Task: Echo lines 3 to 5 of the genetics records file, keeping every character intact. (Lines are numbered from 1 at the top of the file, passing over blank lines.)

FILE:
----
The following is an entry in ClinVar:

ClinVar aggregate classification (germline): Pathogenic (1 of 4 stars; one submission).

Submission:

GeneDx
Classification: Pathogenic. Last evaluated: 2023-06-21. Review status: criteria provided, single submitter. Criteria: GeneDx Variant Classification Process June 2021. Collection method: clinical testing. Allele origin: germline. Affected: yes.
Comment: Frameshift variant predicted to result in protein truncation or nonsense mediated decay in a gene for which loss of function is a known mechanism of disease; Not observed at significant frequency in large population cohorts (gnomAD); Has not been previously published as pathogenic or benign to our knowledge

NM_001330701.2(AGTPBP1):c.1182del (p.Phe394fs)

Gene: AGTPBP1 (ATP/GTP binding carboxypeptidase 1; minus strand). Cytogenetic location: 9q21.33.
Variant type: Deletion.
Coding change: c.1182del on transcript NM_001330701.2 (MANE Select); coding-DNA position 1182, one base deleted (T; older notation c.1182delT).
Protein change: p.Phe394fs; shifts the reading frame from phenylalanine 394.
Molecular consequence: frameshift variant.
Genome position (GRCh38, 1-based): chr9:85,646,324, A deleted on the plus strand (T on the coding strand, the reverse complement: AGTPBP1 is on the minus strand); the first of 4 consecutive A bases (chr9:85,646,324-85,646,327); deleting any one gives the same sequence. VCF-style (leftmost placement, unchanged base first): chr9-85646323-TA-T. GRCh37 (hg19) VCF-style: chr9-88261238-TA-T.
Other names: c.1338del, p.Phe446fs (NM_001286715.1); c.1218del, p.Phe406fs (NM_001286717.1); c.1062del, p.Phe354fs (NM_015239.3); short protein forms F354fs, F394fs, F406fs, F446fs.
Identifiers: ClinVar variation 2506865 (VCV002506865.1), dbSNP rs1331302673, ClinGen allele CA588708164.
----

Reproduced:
Submission:

GeneDx
Classification: Pathogenic. Last evaluated: 2023-06-21. Review status: criteria provided, single submitter. Criteria: GeneDx Variant Classification Process June 2021. Collection method: clinical testing. Allele origin: germline. Affected: yes.